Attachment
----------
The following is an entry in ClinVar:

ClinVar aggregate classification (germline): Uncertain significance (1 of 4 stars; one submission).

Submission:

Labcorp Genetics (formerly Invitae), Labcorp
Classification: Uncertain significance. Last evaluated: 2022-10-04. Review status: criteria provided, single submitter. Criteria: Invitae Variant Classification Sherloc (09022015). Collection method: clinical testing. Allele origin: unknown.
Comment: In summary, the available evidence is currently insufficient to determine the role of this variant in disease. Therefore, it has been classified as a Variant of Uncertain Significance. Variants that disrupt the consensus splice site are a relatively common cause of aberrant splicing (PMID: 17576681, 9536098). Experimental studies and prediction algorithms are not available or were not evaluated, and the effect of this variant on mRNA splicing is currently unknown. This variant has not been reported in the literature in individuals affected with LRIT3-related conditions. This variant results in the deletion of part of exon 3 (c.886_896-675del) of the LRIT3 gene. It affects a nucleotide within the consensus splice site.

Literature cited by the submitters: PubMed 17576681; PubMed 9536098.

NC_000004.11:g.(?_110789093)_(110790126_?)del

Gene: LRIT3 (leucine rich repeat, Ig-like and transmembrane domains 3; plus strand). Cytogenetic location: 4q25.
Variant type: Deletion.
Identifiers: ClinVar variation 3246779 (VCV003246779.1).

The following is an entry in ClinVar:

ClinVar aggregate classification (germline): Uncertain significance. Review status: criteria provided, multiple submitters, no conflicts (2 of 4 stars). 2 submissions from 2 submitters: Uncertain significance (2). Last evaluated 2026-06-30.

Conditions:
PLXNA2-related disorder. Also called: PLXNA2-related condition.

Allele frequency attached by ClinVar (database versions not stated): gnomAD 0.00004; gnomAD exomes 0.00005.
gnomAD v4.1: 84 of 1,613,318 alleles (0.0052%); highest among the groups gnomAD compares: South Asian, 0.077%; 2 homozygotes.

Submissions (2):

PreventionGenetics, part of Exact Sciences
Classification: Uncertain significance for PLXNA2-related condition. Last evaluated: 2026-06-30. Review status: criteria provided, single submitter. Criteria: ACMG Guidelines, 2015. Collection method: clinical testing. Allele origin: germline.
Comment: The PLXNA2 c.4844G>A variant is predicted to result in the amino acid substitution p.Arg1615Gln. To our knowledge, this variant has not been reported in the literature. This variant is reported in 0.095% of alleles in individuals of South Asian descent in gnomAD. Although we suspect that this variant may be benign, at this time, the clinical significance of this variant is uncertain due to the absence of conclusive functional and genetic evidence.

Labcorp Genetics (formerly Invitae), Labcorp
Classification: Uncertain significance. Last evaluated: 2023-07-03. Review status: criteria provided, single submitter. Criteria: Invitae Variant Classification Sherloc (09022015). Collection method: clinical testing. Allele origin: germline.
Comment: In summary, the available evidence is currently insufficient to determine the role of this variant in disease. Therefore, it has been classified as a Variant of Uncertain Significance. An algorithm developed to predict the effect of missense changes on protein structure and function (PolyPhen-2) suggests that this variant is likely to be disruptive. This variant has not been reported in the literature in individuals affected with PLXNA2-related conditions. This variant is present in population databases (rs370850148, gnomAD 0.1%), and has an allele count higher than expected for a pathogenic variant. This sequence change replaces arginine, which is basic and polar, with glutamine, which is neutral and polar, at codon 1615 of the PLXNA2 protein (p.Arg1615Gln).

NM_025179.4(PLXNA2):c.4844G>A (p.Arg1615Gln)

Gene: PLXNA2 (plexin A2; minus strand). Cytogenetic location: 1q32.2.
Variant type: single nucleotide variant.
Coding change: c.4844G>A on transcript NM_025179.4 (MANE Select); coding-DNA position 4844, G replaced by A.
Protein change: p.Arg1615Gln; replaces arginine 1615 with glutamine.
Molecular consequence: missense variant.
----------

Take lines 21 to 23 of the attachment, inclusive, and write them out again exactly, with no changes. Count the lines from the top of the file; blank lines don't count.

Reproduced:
Comment: The PLXNA2 c.4844G>A variant is predicted to result in the amino acid substitution p.Arg1615Gln. To our knowledge, this variant has not been reported in the literature. This variant is reported in 0.095% of alleles in individuals of South Asian descent in gnomAD. Although we suspect that this variant may be benign, at this time, the clinical significance of this variant is uncertain due to the absence of conclusive functional and genetic evidence.

Labcorp Genetics (formerly Invitae), Labcorp
Classification: Uncertain significance. Last evaluated: 2023-07-03. Review status: criteria provided, single submitter. Criteria: Invitae Variant Classification Sherloc (09022015). Collection method: clinical testing. Allele origin: germline.